Having succumbed on some level to homosexual ideology, Fr. LeBlanc rejects the idea that AIDS is a punishment for homosexual acts and a culture which has largely embraced homosexuality. Saint Paul, however, writing under the inspiration of the Holy Spirit, says that those who exchange natural relations for unnatural receive "in their own persons the due penalty for their error." (Romans 1: 27).
Whether Fr. LeBlanc cares to acknowledge it or not, God does send chastisements. In fact, Scripture assures us that He chastises the son he favors. As Father Albert J. Hebert, S.M., has explained, "The chastisement actually involves a complexity of severe trials and tribulations for the human race: natural disasters of all types like floods and tidal waves, storms, quakes, eruptions, economic disasters, famines, plagues, diseases which will include incurable ones, revolutionary activities, indiscriminate terrorist bombings, civil, racial and religious strife; wars, persecutions...Many of these sufferings will be either from nature or from one's own fellowman. The demons will urge them on in this mutual self-destruction and there will be much destruction by the demons themselves. A sort of petic justice and retribution! Man, along with Satan, makes his own hell, even on earth."
And aren't we beginning to see these things take place?
Also yesterday, Fr. Andre Gariepy, a retired priest of the Worcester Diocese who currently resides in Fitchburg, celebrated Mass for Fr. Joseph Jurgelonis at Saint Martin's Parish in Otter River. It is most unfortunate that this parish should call upon Fr. Gariepy to fill in for Fr. Jurgelonis while he is away. For Fr. Gariepy has asserted that, "There are no absolutes, the Ten Commandments are only guidelines."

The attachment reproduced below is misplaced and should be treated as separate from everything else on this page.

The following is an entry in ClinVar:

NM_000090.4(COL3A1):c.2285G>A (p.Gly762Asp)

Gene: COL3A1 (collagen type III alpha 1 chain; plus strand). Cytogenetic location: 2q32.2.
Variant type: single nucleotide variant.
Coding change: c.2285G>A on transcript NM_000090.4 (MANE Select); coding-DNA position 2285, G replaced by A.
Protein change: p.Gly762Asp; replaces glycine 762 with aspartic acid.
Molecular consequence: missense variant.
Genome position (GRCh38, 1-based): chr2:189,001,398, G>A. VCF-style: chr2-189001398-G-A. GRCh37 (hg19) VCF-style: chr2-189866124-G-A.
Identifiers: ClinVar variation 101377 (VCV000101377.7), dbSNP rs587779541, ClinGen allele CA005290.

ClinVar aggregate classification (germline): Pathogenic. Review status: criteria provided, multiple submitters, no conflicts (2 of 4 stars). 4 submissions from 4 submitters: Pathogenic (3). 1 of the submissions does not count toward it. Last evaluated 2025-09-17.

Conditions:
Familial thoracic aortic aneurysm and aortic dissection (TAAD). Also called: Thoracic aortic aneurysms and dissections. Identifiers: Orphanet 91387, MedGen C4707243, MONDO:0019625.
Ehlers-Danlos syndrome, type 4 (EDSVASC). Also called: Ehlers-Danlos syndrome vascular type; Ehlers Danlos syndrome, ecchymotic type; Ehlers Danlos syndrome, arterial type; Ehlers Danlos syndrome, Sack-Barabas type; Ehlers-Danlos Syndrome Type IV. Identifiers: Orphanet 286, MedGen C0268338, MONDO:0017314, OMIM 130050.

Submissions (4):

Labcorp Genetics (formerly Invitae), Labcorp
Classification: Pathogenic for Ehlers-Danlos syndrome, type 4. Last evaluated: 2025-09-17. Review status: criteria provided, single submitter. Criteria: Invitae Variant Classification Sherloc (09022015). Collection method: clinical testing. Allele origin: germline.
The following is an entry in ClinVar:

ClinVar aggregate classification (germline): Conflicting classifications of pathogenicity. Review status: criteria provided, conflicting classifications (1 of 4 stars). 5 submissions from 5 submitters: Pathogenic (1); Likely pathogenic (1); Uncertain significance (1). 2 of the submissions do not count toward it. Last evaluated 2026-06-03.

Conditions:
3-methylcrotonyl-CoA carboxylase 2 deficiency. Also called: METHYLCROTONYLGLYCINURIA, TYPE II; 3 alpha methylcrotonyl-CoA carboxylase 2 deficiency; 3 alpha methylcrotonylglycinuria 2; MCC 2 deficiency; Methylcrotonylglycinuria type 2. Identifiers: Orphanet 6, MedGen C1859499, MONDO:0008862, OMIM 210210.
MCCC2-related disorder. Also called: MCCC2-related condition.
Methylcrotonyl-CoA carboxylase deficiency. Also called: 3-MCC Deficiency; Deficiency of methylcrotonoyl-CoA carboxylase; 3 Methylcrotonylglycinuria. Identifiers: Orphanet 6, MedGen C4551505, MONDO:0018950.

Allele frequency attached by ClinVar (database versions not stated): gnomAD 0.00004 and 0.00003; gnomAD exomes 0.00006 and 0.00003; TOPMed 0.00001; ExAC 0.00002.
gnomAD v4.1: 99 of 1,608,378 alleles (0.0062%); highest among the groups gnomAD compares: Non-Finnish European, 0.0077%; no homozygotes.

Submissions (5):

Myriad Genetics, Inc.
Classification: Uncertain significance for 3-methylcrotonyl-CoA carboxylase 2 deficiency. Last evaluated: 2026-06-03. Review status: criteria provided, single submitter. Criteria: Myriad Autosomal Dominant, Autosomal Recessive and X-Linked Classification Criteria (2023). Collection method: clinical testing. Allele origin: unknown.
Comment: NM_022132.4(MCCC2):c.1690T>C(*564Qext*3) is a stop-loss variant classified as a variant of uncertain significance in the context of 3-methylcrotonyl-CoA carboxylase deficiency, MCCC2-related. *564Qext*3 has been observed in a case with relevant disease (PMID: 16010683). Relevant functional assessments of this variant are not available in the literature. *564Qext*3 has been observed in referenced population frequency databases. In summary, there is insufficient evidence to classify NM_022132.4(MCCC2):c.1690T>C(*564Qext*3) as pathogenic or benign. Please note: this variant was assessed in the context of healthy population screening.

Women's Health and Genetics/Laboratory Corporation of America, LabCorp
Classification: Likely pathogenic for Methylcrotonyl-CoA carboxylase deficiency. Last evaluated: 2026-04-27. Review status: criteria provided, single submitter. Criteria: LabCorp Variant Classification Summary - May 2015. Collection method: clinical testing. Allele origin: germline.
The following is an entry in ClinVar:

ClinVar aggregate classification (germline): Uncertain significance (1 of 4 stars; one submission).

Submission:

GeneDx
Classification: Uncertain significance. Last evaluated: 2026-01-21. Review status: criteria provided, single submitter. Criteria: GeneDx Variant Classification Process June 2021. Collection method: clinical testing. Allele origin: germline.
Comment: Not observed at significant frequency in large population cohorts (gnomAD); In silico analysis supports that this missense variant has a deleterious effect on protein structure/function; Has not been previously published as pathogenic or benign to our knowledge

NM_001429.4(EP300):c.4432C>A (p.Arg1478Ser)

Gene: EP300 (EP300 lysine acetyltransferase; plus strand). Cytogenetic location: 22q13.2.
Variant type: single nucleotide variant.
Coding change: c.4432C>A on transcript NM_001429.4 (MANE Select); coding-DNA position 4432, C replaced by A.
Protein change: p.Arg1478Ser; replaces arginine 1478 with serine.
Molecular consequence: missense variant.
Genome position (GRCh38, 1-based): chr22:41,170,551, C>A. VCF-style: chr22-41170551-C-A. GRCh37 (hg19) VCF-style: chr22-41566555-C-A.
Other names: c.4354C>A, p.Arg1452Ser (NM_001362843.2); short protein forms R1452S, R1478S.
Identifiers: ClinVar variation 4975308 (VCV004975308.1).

The Catechism of the Catholic Church, referring to the Decalogue (The Ten Commandments - see Exodus 20), explains that, "Since they express man's fundamental duties towards God and towards his neighbor, the Ten Commandments reveal, in their primordial content, grave obligations. They are fundamentally immutable, and they oblige always and everywhere. No one can dispense from them. The Ten Commandments are engraved by God in the human heart." (CCC, 2072).
Fr. Gariepy is opposing the Magisterial teaching of the Church.
Pope John Paul II also emphasizes the immutability of the Ten Commandments while explaining that they are the path to life: "In acknowledging these commandments, Christian hearts and our pastoral charity listen to the call of the One who 'first loved us' (1 Jn 4: 19). God asks us to be holy as he is holy (cf. Lv 19: 2), to be - in Christ - perfect as he is perfect (cf. Mt 5: 48). The unwavering demands of that commandment are based upon God's infinitely merciful love (cf. Lk 6: 36), and the purpose of that commandment is to lead us, by the grace of Christ, on the path of that fullness of life proper to the children of God." (Veritatis Splendor, No. 115).
Advocates of the emerging New Age religion, the humanitarian religion of the Antichrist, insist that the Ten Commandments are essentially obsolete (see here) and that Christianity is a barbaric religion which is not fit for modern man. It must, therefore, be purged of its fundamental dogmas and eventually reinterpreted. For such people, the religion of the future must be man-centered. Everything is relative. Morals are not absolute. Traditional values are outdated and meaningless and are advanced by ignorant men. They must be discarded. A watered-down social gospel (such as that promoted by Deacon Richard Tatro of Saint Martin's parish) is okay, but any serious talk about conversion, heaven and hell is "backward" and "obsolete."